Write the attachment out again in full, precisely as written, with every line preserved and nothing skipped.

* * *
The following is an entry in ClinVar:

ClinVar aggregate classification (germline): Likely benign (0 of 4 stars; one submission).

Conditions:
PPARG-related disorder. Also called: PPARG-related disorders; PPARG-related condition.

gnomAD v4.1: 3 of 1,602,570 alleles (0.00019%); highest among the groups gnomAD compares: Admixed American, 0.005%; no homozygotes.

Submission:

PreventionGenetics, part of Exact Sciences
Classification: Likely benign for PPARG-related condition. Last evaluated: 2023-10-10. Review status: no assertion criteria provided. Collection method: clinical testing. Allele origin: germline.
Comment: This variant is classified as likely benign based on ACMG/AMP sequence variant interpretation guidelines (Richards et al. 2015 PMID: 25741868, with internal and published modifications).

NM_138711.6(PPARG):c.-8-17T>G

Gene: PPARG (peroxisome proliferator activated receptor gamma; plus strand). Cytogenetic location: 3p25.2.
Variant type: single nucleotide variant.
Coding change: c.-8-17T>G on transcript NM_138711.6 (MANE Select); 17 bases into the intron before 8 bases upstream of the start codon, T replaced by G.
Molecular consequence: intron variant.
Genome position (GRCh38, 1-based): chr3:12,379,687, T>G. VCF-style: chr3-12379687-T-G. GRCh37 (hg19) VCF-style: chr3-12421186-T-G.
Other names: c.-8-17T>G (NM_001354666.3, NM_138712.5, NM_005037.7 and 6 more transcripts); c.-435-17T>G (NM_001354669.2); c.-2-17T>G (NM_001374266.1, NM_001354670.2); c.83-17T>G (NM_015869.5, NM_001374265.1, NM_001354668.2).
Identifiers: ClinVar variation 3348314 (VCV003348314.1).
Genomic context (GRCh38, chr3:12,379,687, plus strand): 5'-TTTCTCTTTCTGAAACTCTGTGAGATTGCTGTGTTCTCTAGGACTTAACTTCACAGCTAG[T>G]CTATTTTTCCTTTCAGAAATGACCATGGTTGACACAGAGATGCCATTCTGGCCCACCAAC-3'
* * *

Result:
The following is an entry in ClinVar:

ClinVar aggregate classification (germline): Likely benign (0 of 4 stars; one submission).

Conditions:
PPARG-related disorder. Also called: PPARG-related disorders; PPARG-related condition.

gnomAD v4.1: 3 of 1,602,570 alleles (0.00019%); highest among the groups gnomAD compares: Admixed American, 0.005%; no homozygotes.

Submission:

PreventionGenetics, part of Exact Sciences
Classification: Likely benign for PPARG-related condition. Last evaluated: 2023-10-10. Review status: no assertion criteria provided. Collection method: clinical testing. Allele origin: germline.
Comment: This variant is classified as likely benign based on ACMG/AMP sequence variant interpretation guidelines (Richards et al. 2015 PMID: 25741868, with internal and published modifications).

NM_138711.6(PPARG):c.-8-17T>G

Gene: PPARG (peroxisome proliferator activated receptor gamma; plus strand). Cytogenetic location: 3p25.2.
Variant type: single nucleotide variant.
Coding change: c.-8-17T>G on transcript NM_138711.6 (MANE Select); 17 bases into the intron before 8 bases upstream of the start codon, T replaced by G.
Molecular consequence: intron variant.
Genome position (GRCh38, 1-based): chr3:12,379,687, T>G. VCF-style: chr3-12379687-T-G. GRCh37 (hg19) VCF-style: chr3-12421186-T-G.
Other names: c.-8-17T>G (NM_001354666.3, NM_138712.5, NM_005037.7 and 6 more transcripts); c.-435-17T>G (NM_001354669.2); c.-2-17T>G (NM_001374266.1, NM_001354670.2); c.83-17T>G (NM_015869.5, NM_001374265.1, NM_001354668.2).
Identifiers: ClinVar variation 3348314 (VCV003348314.1).
Genomic context (GRCh38, chr3:12,379,687, plus strand): 5'-TTTCTCTTTCTGAAACTCTGTGAGATTGCTGTGTTCTCTAGGACTTAACTTCACAGCTAG[T>G]CTATTTTTCCTTTCAGAAATGACCATGGTTGACACAGAGATGCCATTCTGGCCCACCAAC-3'